Drunk man with gun causes 2nd largest oil spill...

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I realize this has already been reported but these few details puts it in another light.

- Maybe it's the gunfire in Alaska - not in Afghanistan - that's weighing on the market. "Get this, a 37-year old drunk with a high-powered rifle caused the second- largest oil spill ever in the Alaskan pipeline on Friday," observes the DR Blue's Dan Denning. "The single-gunshot wound to the pipeline effectively shut down one-fifth of all domestic U.S. oil production."

- The pipeline is reportedly built to withstand gunshots. "It has an outer coating of galvanized metal, four inches of insulation, and a half-inch of steel," says Denning. "But that wasn't enough to stop a bullet from a .38-caliber rifle. Let me ask you this, if a drunk with a rifle can halt 1/5th of U.S. oil production with a single bullet, what do you think a couple of sober terrorists could do with a rocket launcher?" Hard to say, but it probably wouldn't be bullish...except for defense stocks.

Good lord, if bin Laden et al get wind of this there going to make a beeline for Alaska. The pipeline extends for thousands of miles. It would be impossible to patrol the whole thing just like its impossible to stem the invasion from Mexico. That's why I'm long on oil and alternative energy stocks.

-- Guy Daley (guydaley1@netzero.net), October 09, 2001


Unfortunately, this isn't the extent of the problem. Since most of the line is above ground, it is very vulnerable during the winter. Its also significant that Alaskan North Slope crude is of a very low gravity poor viscosity. Shut this line down during a tough Alaskan cold snap and the crude oil would solidify quicker than a refrigerated batch of jello. I honestly don't know how long it would take to ream it out (in sub-zero temps) and get it flowing again. Weeks? A month?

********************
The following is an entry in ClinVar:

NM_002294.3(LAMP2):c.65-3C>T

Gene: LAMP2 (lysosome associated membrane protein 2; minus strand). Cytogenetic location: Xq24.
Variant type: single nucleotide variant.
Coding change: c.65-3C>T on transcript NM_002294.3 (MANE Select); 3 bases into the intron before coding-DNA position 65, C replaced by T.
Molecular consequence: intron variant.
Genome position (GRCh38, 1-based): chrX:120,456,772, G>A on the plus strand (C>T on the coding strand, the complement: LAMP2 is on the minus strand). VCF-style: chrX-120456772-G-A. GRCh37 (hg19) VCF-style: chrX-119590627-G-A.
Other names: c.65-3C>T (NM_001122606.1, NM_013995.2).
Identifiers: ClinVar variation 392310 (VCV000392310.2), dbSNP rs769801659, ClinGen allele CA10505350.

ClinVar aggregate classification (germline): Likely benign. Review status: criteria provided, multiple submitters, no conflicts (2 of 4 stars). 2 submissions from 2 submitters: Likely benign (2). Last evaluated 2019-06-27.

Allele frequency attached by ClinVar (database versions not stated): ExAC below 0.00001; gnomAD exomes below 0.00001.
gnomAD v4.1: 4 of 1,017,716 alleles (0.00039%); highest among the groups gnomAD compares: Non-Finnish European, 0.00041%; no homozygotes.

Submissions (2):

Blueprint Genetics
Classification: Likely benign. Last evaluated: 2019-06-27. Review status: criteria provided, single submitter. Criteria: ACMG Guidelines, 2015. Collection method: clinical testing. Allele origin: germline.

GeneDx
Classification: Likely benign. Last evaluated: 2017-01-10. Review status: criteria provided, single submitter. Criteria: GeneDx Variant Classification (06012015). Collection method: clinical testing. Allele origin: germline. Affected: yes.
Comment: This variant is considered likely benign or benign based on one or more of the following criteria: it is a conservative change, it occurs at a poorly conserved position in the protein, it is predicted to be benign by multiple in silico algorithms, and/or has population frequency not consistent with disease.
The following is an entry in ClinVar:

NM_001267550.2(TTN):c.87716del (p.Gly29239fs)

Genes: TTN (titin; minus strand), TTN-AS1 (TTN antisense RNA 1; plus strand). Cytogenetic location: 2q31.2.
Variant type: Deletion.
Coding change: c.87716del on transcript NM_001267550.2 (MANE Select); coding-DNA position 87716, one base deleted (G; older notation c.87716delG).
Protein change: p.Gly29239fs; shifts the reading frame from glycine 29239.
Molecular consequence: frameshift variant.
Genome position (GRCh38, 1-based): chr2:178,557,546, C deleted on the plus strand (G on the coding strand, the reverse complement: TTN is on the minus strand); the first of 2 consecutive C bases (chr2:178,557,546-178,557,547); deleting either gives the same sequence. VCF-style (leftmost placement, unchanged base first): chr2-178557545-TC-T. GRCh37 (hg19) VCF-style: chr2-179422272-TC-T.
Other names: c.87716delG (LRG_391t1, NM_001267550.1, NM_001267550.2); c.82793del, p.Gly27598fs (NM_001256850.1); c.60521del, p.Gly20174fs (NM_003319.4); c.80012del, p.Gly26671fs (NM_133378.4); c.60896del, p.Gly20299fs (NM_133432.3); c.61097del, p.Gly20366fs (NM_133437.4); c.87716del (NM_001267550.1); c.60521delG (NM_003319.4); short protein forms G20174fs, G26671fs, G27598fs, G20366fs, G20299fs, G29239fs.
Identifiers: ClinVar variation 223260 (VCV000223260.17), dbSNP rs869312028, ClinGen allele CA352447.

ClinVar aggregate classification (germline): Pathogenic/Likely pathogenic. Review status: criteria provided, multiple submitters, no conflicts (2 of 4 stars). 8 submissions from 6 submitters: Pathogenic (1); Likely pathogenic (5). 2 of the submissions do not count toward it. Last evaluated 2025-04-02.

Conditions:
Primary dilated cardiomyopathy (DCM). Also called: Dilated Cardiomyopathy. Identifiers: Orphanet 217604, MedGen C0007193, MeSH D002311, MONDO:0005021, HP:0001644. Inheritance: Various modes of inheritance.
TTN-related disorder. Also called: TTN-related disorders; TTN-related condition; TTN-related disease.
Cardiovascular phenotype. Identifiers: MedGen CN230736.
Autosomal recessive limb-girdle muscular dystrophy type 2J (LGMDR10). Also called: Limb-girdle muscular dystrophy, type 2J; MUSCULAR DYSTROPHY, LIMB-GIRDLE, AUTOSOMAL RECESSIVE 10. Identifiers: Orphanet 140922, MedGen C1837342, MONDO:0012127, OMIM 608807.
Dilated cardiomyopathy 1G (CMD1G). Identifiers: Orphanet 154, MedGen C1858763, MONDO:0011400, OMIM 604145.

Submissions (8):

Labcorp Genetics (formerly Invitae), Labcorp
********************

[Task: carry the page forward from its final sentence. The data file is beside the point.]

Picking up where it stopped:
Concern #2 trivia question: How many offloading ports are there that are capable of handling the VLCC super tankers from the Mideast?

Answer: One. The Louisiana Loop. It snakes out dozens of miles into the deep waters of the Gulf. Hows that for vulnerable? All other VLCC shipments must be lightered into smaller tankers for shore offloading.

Its obvious where I'm going. A few strategic oil infrastructure strikes in conjunction a typical NE winter cold snap with the affiliated subsequent panic buying and we'd have ourselves a whale of a problem.

-- DeRonin (DeRonin@Euroseek.com), October 09, 2001.

So why are you identifying these suggested vulnerabilities on the Internet? Do you think only non-terrorists surf the web? slza

-- slza (slzattas@erols.com), October 09, 2001.

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